happy person taking pill with dark shadow behind them

Expectations after diagnosis

Being diagnosed with ulcerative colitis can be a really long journey. I often hear diagnosis stories from other people with inflammatory bowel disease and think that I was very lucky to be diagnosed so quickly.

UC diagnosis was a relief

I wasn’t lucky that my UC progressed within a matter of weeks, leading to the loss of my colon, but I am definitely glad I didn’t have years fighting to be heard! I have since experienced being ignored and getting to a point where I started to think “Is it all in my head?”, but that is a story for another day!

Diagnosis is often a relief after a long battle of trying to be heard. For me, it was a huge relief because I had gone from being well to suddenly so sick that I couldn’t stand, leave the house, or eat! So, there it was, a name for what had popped up and thoroughly kicked my ass!

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So, what’s next?

Assuming that life would resume to normal after diagnosis

I assumed that once you knew what you were dealing with, you took a pill, you went home, and you got better – an assumption backed up by the information booklet I had been given in the hospital. My first hospital stay actually resulted in emergency surgeries, an ileostomy, a stint on TPN and then finally being released 7 weeks after going in.

However, I still expected to leave the hospital, recover and feel like I had before (minus a colon, obviously). No-one had told me otherwise. The information booklet I’d had focussed solely on the intestine. So “back to normal” did not seem unrealistic in any way.

A shift in mindset and perspective after diagnosis

There was definitely a change in my head because I had experienced so much in just 2 months; getting sick, getting diagnosed, a colonoscopy, two surgeries, a stoma, sepsis, and very dramatic weight and muscle loss, and there was a point that I thought I wasn’t going to recover. So, I was feeling both weak and strong at the same time, and very aware that life is short. That shifted my mindset and made me want to focus only on the good things and working towards where I wanted to be.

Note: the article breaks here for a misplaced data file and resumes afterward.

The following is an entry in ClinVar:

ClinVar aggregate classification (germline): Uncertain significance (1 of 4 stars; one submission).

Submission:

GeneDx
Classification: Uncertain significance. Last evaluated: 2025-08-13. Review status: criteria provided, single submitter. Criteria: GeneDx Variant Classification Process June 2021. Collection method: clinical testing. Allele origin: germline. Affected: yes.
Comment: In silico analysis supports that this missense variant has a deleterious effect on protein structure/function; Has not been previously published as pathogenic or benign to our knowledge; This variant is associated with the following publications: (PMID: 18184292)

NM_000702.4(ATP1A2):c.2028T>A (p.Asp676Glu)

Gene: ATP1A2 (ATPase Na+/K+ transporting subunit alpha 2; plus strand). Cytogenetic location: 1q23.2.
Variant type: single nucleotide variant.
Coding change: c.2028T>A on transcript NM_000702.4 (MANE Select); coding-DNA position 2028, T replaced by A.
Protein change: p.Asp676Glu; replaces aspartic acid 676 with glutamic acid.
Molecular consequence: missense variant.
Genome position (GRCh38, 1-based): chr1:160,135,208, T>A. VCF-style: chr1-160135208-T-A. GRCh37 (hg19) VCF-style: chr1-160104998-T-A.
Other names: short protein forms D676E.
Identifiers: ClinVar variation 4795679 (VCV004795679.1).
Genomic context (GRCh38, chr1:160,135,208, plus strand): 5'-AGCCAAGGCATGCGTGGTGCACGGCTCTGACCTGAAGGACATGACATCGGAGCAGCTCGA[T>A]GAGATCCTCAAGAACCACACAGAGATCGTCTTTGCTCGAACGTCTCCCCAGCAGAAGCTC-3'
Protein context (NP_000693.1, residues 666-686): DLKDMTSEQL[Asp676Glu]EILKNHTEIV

I was unaware that fatigue was a symptom of UC

I had initially thought that the fatigue I was experiencing was due to recovering from surgery, but months later, after I had recovered, was eating well and had returned to work, I was still very aware that my energy levels were not the same as they had been before. I think that was the first time that I actually looked for the information myself. That is when I found out that fatigue is actually a symptom of IBD.

I tried to continue with life as normal but ultimately ended up dropping my hours at work because I just couldn’t keep up. My UC having that kind of impact on my life had not been expected!

Additional health issues as a result of UC

As time passed, more and more health issues popped up that were related to my UC, such as anemia, psoriasis, joint inflammation, and depression.

Each time, I tried to adapt to fit what my health needed, and I think overall I have done quite a good job at still ending up in a place where I am happy and content, despite what my health has dealt me. Nevertheless, I cannot ignore the fact that where I am is a very long way from where I imagined I would be, way back before diagnosis – some of it for the better, and some of it for the worse.

When I was diagnosed, I really could not have imagined the impact that having UC would have on my life in the long term. I expected to be back to normal real soon, and my head tells me that’s not fair.

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